Most people realize, when they’re watching a dramatic work based on some historical event, that they’re not getting a history lesson. And by this point, I think it’s dawned on most viewers of
The History Channel that their chances of seeing historically edifying programming on that network are comparable to their chances of seeing a beluga whale while vacationing in Montana. Why, then, is the total disregard for accuracy in Sons of Liberty such a big deal?
It’s a big deal because a heck of a lot of people who watched Sons of Liberty while under the impression that they were having an educational experience. This is not my assumption. This is a fact. I know this is the case because I was scrolling along on Twitter while I watched the miniseries, looking at tweets with the #SonsOfLiberty hashtag. I saw a lot of tweets decrying the show’s misrepresentations, but I saw as many if not more tweets from people who were totally psyched about how much they were “learning,” about how they wished schools would screen the whole thing for students, about how they were getting more information out of the miniseries than they ever did in their history classes, and so on.
Actually, when I first wrote this post, I’d embedded a few dozen of these tweets to prove how pervasive this sense of the series as an educational experience really was. Since it occurred to me that your average Twitter user probably doesn’t want some blogger to cite him as an example of somebody who mistakes entertainment for edification, however, I decided to leave them out. So if you want to get a sense of what I’m talking about, just search Twitter for #SonsOfLiberty and the word “learning” or “school” and you’ll find plenty of examples.
It’s worth taking another look at the disclaimer on the series website:
SONS OF LIBERTY is a dramatic interpretation of events that sparked a revolution. It is historical fiction, not a documentary. The goal of our miniseries is to capture the spirit of the time, convey the personalities of the main characters, and focus on real events that have shaped our past. For historical information about the Sons of Liberty and the dawning of the American Revolution, please read the Historian’s View section on history.com/sons.
I’m glad for the statement the series is “historical fiction,” but the rest of the disclaimer’s language obscures more than it clarifies. The series doesn’t “capture the spirit of the time” when it fundamentally misrepresents the nature of British authority in the period leading up to the war. It doesn’t “convey the personalities of the main characters” when it depicts Hancock as a reluctant dweeb, Gage as a sadistic tyrant, and Sam Adams as a brooding young heartthrob. And it certainly doesn’t “focus on real events that have shaped our past” when the sequences portraying these iconic events—the destruction of Hutchinson’s house, the Boston Tea Party, Revere’s ride, the firefight at Concord, and the Battle of Bunker Hill—bear little relation to what actually happened.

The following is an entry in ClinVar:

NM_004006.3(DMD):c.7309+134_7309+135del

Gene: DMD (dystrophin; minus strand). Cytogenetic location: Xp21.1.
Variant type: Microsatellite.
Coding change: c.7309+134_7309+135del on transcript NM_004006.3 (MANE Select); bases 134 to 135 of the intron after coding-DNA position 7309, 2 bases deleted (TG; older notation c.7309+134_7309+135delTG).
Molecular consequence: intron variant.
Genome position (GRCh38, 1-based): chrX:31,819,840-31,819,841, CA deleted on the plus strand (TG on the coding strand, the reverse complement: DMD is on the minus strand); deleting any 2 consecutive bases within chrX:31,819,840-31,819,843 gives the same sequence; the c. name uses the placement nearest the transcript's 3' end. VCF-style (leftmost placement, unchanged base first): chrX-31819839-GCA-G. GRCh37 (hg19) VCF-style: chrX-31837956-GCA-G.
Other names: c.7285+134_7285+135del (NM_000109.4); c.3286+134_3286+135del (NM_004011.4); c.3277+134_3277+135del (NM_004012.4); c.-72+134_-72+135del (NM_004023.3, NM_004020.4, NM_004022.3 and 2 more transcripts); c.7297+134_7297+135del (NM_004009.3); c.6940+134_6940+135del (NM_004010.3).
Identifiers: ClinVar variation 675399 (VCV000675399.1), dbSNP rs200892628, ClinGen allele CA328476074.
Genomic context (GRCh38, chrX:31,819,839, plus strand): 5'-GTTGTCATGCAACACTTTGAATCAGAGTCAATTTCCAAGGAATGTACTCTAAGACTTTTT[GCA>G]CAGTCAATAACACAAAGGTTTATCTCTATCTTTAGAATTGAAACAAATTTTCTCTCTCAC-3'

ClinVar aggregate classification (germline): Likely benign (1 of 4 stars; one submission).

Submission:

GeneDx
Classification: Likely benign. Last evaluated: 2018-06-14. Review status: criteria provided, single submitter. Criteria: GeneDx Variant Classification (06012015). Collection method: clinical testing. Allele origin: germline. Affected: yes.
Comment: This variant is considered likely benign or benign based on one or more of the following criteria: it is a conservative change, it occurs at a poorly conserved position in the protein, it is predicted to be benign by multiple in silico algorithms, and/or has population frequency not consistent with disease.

In fact, of all the iconic “high points” that figure in the series, I can’t think of a single one depicted accurately enough to be suitable for use even as a visual aid in a classroom. Some historical films take liberties with chronology and characters, but at least have the virtue of providing a compelling and reasonably useful enactment of particular events. I’m thinking of the siege of Ft. William Henry in Last of the Mohicans, the O.K. Corral shootout in Kasdan’s Wyatt Earp, and the final attack sequence in Glory. But what point would there be in showing your students Sons of Liberty‘s take on Lexington Green when the whole thing seemingly takes place in a field in the middle of nowhere, with British officers torturing and executing wounded minutemen? Or screening Paul Revere’s capture when he takes on a whole group of redcoats who have him at gunpoint, like Chuck Norris in a tricorn hat? Or the Boston Tea Party scene, with Whigs decked out in Lord-of-the-Rings-style orc war paint?
If anything, the short notices aired during commercial breaks, in which
The History Channel reminded viewers to log on to the show’s website for the facts behind the story, might have made the whole thing worse. Viewers who visited the site might have gotten some useful information, but for the many who didn’t, the mini-commercials for the website only lent the whole thing an air of credibility it didn’t have. Hey, if there’s a companion website with commentary from historical pundits, the show must be pretty legit, right?
Perhaps the liberties taken with the material wouldn’t trouble me so much if the show ran with a disclaimer at the top of every hour, reminding viewers that what they were seeing was fictionalized and only loosely based on real events and people.
In any case, the fact that so many Twitter users took the show as a learning experience indicates that
The History Channel still carries an air of authority and authenticity, whether the network’s brass want it or not. Since that’s the case, they really need to approach their (increasingly rare) historical programming more seriously. If you want to be nothing but another TV network, fine. But don’t pretend to be anything else.